Voices of the Caribou People is a video-based project to document the knowledge of Indigenous People who traditionally have a close relationship with caribou (called wild reindeer in Russia). The project is being carried out in partnership with Indigenous Peoples of North America who subsist on caribou and identify themselves as "caribou people". Following are the main objectives of Voices project:


  •     Capture local perspectives on global changes; and their understanding of the impacts
  •     Document community strategies for coping with changes
  •     Share knowledge & information:


                       -With other northern communities
                       -With researchers
                       -With greater public


  •     Take a snapshot of conditions during the IPY as a legacy for future researchers

The fieldwork was conducted to record people's observations of changes that are taking place on their homelands and life style, and how these changes are affecting their traditional culture. Elders, hunters, leaders, and youth were interviewed in each participating community.
Voices project brings indigenous perspectives about human-caribou relations to complement on-going ecological and biological research on caribou during the International Polar Year period (2007-2009). It is a work-in-progress. The video material will be used in three ways:


  •     All the 97 interviews to be made available in public domain via internet for educational and awareness purpose
  •     A short-film on each of the participating community
  •     A consolidated documentary to capture IPY (2007-8) conditions




Voices project work was conducted in partnership with the participating communtities. Interviews were conducted along four main themes:


  •     Elders (long-term changes in resources and conditions on land)
  •     Leaders (resilience of communities and adaptive capacity)
  •     Active hunters (present ecological conditions and challenges to meet their needs)
  •     Youth (future of the Caribou-People)


In the summer of 2008, field work and video-documentation was carried out in following communities across North America:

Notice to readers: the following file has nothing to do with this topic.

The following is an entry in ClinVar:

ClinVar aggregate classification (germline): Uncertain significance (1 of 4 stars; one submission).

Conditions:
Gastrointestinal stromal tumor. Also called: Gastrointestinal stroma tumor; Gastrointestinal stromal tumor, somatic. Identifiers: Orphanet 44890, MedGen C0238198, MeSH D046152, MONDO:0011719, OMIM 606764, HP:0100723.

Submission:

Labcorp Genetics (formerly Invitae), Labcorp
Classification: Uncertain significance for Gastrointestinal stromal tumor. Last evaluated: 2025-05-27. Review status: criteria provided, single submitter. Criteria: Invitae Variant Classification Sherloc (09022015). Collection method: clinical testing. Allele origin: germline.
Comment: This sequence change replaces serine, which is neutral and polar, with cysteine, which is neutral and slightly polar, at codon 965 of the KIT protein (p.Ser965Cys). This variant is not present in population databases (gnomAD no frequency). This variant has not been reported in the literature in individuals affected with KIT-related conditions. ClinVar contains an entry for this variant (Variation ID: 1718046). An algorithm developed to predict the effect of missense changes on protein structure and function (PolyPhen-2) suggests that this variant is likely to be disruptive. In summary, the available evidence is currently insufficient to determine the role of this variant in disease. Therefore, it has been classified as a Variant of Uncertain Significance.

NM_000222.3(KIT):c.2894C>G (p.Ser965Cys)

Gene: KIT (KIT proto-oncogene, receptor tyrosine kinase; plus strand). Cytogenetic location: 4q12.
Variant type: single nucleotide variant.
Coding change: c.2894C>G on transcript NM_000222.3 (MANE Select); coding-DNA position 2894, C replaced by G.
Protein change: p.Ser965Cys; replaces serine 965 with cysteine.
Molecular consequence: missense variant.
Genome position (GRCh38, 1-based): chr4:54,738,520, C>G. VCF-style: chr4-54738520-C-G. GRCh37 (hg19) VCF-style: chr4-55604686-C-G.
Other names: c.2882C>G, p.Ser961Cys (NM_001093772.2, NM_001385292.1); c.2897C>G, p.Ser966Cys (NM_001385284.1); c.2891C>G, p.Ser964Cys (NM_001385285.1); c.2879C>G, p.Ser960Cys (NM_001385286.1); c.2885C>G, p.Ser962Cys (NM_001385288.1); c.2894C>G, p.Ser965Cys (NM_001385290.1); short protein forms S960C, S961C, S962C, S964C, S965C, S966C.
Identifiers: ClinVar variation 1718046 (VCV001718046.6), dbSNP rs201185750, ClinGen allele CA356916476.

•     Anaktuvuk Pass, Alaska
  •     Old Crow, Yukon Territory
  •     Wekweeti (Snare Lake), Northwest Territories
  •     Lutsel K'e (Snowdrift), Northwest Territories
  •     Arviat, Nunavut
  •     Kawawachikamach, Quebec




Elders, active hunters, community leaders, women and youth were interviewed in each participating community. Total 97 interviews were conducted, in which the community residents talked about their way of life in wake of a rapidly changing world, noted observations about perceived changes about caribou as well as caribou hunting and uses, and expressed concerns regarding their future. In most cases, participants expressed satisfaction in not being treated as subjects of research but rather as having their voices presented without modification or a third-party critique.  Strong local leadership was a key condition for successfully engaging communities in the project.  The voices of caribou people illustrate that communities share many similarities and some differences in the challenges they face.  These challenges include the ubiquitous problem of increased energy costs, greater extractive development activities in homelands, and some problems of engaging youth in traditional pursuits.  A willingness to engage fully in extractive development activities appears associated with a long history of development activities in the region.  The Voices of Caribou People Project is in progress and its impact is not yet evaluated.




The project hopes to provide an opportunity for caribou people to share their coping strategies with other indigenous communities, give insight to CARMA researchers on local people's needs of northern science, and communicate the important issues concerning human-caribou systems to the greater world.


The communities see the videos as a useful tool for following reasons:


  •     Community members see this as a way of learning about and connecting with other communities facing similar issues
  •     Leaders see visual images as a powerful medium to reach out to policy makers and greater public
  •     Elders want it to be retained as the communities' legacy and a repository of traditional ways, in the changing times




The Voices of Caribou home page can be found here:




Gary Kofinas
Associate Professor
Director, Resilience and Adaptation Program
PO Box 757000
University of Alaska Fairbanks
Fairbanks, Alaska 99775-7000
gpkofinas 'at'
Phone: 907-474-7078